There are four days to go, but the outcome of this year's COP may have already been decided.

Written off before it began, the annual climate gathering, this year in the eyebrow raising location of Dubai, has given at least the appearance of getting off to a good start.

Agreements on loss and damage, on methane and renewables put the talks on a relatively positive path, but the main action is yet to take place.

You might assume the main subject of global climate talks is how to tackle climate change and it is, but the next five days won’t be about the science or technology of emissions reduction, they will be about words.

In particular these words, unabated, phase out, phase down.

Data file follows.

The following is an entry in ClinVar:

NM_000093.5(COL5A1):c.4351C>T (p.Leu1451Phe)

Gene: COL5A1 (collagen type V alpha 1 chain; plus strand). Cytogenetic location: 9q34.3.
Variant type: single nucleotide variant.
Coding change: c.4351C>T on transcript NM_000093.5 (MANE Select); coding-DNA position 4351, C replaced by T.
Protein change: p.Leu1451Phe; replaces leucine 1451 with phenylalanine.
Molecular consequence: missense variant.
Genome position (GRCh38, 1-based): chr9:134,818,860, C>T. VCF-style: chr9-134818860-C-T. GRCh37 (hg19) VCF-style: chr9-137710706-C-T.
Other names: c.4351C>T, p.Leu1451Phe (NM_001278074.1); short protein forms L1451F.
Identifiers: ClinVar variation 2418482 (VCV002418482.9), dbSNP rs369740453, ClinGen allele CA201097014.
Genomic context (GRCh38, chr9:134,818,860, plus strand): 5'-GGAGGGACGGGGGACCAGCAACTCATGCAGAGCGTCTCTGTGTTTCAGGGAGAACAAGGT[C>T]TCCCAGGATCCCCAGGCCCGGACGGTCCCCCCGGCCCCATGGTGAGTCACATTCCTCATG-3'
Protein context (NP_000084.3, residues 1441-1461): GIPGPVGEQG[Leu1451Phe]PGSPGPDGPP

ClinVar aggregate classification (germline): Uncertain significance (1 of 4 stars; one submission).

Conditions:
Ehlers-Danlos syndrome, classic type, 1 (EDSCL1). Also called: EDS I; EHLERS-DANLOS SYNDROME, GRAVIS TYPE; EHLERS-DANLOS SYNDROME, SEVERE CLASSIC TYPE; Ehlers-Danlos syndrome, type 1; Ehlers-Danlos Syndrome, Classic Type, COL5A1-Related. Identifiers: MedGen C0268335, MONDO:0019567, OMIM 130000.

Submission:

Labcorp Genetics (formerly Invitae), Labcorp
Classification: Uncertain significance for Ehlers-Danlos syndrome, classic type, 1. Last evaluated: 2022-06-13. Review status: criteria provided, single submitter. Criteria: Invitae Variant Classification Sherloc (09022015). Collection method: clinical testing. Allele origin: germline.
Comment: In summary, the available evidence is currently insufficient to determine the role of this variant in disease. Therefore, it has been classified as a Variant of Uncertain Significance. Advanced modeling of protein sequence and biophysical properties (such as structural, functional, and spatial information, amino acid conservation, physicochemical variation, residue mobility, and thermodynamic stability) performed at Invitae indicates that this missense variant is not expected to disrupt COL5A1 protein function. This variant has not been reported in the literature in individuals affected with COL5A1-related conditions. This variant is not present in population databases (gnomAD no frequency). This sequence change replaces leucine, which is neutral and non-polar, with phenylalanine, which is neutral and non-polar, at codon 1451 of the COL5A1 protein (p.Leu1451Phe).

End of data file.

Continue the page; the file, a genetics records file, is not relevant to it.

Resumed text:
As the talks enter their second week, the importance of these individual words and the different interpretations that can be put on them cannot be over stated.  

The Herald: Cop28 delegates

Pictured above: Delegates and world leaders at COP28

Having attended a fair few, the emphasis at a COP is always on getting a deal, on finding the compromise, on finding the language.

The alternative, of letting the talks collapse is widely seen as unacceptable. The global weight of expectation that negotiators and politicians have to achieve a positive outcome is palpable in the corridors.

So in the next week days will be spent in formal and informal talks on the difference that will be made to global temperatures if we phase down fossil fuels rather than phase out fossil fuels and who a Just Transition is being “Just” to. 

Yet the words matter so much that what negotiators mean by them is something that may perhaps never be defined.